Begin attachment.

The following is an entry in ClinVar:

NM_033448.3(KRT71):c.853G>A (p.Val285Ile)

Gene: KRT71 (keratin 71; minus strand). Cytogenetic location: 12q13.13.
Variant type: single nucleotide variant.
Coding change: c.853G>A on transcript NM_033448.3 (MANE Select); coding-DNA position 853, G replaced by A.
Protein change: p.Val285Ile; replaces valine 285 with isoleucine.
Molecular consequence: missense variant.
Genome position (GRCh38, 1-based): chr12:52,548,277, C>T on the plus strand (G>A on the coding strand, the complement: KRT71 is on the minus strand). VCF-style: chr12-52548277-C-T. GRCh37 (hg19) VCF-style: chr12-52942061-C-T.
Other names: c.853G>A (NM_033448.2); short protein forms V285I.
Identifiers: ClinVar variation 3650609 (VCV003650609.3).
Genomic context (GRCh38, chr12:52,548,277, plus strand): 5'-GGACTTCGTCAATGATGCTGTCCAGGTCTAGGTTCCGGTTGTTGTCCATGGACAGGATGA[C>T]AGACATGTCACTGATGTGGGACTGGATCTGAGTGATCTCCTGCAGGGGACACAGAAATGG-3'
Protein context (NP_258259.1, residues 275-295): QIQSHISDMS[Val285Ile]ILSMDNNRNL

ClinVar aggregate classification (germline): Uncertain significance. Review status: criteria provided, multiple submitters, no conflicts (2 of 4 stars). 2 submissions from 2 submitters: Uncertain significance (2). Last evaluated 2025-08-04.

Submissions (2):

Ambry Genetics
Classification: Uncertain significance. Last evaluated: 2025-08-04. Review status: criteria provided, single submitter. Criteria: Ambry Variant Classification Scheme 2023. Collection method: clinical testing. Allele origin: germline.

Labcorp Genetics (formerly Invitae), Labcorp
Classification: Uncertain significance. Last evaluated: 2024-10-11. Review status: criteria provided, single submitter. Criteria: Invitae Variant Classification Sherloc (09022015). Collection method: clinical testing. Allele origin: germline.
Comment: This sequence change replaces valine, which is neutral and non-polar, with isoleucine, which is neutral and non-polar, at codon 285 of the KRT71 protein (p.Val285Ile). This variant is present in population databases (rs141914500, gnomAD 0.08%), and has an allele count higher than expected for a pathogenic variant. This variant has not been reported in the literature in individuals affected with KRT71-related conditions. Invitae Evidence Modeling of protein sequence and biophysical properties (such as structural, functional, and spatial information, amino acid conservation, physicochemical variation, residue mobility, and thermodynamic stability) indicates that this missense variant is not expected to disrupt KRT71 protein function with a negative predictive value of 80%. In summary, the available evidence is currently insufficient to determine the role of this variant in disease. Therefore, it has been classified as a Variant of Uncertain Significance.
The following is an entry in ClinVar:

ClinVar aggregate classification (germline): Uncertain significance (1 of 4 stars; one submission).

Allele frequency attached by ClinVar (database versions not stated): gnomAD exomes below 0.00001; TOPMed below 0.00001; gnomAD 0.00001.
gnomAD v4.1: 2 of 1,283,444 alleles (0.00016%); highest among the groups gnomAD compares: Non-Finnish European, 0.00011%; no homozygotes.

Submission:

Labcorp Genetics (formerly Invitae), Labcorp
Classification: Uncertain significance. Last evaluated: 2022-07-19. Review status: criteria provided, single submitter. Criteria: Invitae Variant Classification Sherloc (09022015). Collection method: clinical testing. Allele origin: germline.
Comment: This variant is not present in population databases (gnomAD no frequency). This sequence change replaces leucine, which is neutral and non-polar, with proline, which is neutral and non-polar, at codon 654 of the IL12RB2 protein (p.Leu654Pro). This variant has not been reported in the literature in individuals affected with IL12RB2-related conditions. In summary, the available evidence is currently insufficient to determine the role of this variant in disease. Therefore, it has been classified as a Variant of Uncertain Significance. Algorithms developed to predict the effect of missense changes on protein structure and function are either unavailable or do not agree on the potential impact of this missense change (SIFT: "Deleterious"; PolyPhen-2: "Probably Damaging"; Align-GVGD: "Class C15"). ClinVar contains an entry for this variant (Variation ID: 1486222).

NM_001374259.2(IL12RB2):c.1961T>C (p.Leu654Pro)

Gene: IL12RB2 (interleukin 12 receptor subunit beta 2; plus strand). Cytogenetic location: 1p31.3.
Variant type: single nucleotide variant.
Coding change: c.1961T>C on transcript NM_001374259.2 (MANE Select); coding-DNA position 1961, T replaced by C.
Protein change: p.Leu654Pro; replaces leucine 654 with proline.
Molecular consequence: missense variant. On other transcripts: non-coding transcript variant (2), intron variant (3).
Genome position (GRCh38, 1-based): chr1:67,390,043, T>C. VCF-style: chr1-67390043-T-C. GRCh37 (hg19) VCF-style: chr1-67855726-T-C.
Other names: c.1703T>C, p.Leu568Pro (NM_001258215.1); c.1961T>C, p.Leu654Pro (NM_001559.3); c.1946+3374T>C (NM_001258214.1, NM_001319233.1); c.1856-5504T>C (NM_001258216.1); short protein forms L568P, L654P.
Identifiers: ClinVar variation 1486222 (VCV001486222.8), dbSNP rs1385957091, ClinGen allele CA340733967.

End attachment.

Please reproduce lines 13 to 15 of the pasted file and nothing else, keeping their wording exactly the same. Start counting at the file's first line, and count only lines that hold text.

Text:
ClinVar aggregate classification (germline): Uncertain significance. Review status: criteria provided, multiple submitters, no conflicts (2 of 4 stars). 2 submissions from 2 submitters: Uncertain significance (2). Last evaluated 2025-08-04.

Submissions (2):

Ambry Genetics